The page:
mise

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mise

(miːz; maɪz)
n
1. (Law) the issue in the obsolete writ of right
2. (Law) an agreed settlement
[C15: from Old French: action of putting, from mettre to put]
References in classic literature ?
he!" said another; "you'll know how good it is, Misse!"
A Mamma, fair and fat; three young Misses, fair and fat; two young Misters, fair and fat; and a Papa, the fairest and the fattest of all, who is a mighty merchant, up to his eyes in gold--a fine man once, but seeing that he has got a naked head and two chins, fine no longer at the present time.
Miss Shepherd is a boarder at the Misses Nettingalls' establishment.
For instance, there was scarcely any point upon which the Misses Osborne, George's sisters, and the Mesdemoiselles Dobbin agreed so well as in their estimate of her very trifling merits: and their wonder that their brothers could find any charms in her.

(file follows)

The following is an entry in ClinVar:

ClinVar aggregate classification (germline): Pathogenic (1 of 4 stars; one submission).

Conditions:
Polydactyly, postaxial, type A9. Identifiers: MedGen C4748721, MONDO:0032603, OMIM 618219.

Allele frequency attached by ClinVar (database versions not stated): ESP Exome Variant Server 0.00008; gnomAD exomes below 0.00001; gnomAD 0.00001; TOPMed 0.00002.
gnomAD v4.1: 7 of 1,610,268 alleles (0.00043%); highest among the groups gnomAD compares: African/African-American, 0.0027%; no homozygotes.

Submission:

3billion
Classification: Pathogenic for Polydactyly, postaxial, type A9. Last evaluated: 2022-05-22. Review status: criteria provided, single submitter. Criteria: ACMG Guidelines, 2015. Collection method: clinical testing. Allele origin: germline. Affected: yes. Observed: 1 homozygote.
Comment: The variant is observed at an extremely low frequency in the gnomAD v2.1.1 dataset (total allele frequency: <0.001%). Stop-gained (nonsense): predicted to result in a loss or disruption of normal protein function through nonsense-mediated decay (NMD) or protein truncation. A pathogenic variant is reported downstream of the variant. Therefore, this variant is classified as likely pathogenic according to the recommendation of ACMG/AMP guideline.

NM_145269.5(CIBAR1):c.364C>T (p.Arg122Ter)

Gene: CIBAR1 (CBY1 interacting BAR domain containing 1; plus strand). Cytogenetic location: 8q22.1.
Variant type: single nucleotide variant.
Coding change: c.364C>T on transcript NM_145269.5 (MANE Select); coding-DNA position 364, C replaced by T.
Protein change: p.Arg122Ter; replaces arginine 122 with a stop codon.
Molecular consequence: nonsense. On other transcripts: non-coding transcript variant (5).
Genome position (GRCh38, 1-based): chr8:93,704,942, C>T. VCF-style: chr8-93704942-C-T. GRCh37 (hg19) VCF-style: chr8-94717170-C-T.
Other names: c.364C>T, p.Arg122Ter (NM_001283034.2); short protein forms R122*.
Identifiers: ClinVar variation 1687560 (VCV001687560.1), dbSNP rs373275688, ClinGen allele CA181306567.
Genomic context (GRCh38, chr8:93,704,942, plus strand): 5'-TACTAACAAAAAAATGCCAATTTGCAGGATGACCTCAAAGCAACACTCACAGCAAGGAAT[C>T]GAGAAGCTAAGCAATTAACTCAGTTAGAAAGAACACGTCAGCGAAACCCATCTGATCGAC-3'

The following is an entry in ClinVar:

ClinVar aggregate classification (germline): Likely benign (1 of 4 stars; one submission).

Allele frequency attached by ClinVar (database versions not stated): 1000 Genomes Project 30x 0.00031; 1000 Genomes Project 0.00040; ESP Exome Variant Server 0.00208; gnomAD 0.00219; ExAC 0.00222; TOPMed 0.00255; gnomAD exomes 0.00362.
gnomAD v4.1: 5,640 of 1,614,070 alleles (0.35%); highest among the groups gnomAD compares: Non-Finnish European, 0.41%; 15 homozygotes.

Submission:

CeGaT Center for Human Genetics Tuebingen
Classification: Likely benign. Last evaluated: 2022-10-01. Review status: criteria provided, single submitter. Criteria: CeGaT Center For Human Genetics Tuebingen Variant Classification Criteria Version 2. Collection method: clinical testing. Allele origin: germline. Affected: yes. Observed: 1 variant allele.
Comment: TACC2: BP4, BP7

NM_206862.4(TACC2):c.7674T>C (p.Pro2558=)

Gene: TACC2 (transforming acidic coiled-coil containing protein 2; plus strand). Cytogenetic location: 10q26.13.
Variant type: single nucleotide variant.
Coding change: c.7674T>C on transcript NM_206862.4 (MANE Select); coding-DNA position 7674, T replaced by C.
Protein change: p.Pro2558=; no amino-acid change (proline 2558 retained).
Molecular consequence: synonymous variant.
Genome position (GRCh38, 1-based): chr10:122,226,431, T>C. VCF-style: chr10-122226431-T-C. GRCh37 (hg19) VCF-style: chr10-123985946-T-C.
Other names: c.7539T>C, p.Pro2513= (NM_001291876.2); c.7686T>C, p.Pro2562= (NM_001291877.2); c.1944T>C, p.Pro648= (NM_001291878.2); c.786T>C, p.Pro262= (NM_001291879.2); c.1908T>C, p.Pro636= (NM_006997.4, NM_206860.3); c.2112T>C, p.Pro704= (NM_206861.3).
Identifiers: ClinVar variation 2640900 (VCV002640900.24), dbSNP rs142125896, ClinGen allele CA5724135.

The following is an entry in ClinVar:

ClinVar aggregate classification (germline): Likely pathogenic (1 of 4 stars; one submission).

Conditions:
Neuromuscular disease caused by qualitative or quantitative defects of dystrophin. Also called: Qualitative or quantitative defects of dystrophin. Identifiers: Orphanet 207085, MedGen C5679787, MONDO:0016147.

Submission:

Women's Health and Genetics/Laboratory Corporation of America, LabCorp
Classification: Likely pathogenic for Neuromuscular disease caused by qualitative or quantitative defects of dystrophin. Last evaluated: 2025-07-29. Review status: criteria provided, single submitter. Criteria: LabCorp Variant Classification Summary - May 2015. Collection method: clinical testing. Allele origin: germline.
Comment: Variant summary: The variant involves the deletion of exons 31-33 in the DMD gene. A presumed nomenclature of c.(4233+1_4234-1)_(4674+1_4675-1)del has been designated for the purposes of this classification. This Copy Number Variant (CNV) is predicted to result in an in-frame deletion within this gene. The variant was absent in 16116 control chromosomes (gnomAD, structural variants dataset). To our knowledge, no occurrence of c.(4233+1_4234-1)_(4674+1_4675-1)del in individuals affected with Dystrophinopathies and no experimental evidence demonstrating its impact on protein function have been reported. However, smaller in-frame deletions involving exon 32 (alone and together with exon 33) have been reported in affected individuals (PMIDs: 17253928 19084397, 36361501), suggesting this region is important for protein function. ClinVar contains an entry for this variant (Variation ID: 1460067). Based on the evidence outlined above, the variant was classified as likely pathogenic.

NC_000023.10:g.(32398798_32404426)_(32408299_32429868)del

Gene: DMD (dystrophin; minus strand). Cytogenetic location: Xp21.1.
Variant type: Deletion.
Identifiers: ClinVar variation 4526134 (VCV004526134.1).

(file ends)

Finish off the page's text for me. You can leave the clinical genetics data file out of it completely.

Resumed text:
THIS is Miss Moppet jumping just too late; she misses the Mouse and hits her own head.
The cottage from the window of which the Misses Williams had looked out stands, and has stood for many a year, in that pleasant suburban district which lies between Norwood, Anerley, and Forest Hill.
no, poor things, I will call them the Misses Vanstone.
'Sir Thomas Clubber, Lady Clubber, and the Misses Clubber!' shouted the man at the door in a stentorian voice.
Then by some accident of association there occurred to him that scene when Emma had told him of his mother's death, and, though he could not speak for crying, he had insisted on going in to say good-bye to the Misses Watkin so that they might see his grief and pity him.
No, this was rather one of those smiles which might be supposed to have come from the dimpled cheeks of the august Tisiphone, or from one of the misses, her sisters.
Customs have been handed down by ages of repetition, but the punishment for ignoring a custom is a matter for individual treatment by a jury of the culprit's peers, and I may say that justice seldom misses fire, but seems rather to rule in inverse ratio to the ascendency of law.
Her actual knowledge of the Misses Bordereau was scarcely larger than mine, and indeed I had brought with me from England some definite facts which were new to her.